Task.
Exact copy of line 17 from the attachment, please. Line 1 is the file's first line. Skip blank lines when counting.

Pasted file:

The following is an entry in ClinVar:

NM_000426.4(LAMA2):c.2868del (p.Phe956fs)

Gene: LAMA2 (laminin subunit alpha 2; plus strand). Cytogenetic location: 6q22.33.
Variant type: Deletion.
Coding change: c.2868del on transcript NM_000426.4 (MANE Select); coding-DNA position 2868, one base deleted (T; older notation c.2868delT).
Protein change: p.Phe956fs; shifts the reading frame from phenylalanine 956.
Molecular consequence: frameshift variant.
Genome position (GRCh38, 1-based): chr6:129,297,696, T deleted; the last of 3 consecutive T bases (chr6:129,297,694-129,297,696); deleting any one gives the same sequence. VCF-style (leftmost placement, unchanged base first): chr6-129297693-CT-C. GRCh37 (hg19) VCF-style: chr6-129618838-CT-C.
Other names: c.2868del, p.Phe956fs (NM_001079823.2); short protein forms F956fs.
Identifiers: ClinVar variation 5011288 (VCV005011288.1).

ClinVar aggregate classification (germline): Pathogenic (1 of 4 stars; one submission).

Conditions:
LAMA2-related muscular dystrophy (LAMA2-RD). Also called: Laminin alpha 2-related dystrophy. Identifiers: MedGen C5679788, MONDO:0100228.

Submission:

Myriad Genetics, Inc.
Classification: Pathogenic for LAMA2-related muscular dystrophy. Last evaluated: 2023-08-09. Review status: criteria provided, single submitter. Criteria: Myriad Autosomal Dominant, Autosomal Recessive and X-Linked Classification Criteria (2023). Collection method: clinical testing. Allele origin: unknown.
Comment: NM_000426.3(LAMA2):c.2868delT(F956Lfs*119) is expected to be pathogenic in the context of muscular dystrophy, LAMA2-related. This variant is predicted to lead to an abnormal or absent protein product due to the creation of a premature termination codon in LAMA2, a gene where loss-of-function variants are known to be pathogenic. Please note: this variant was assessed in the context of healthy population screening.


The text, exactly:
Comment: NM_000426.3(LAMA2):c.2868delT(F956Lfs*119) is expected to be pathogenic in the context of muscular dystrophy, LAMA2-related. This variant is predicted to lead to an abnormal or absent protein product due to the creation of a premature termination codon in LAMA2, a gene where loss-of-function variants are known to be pathogenic. Please note: this variant was assessed in the context of healthy population screening.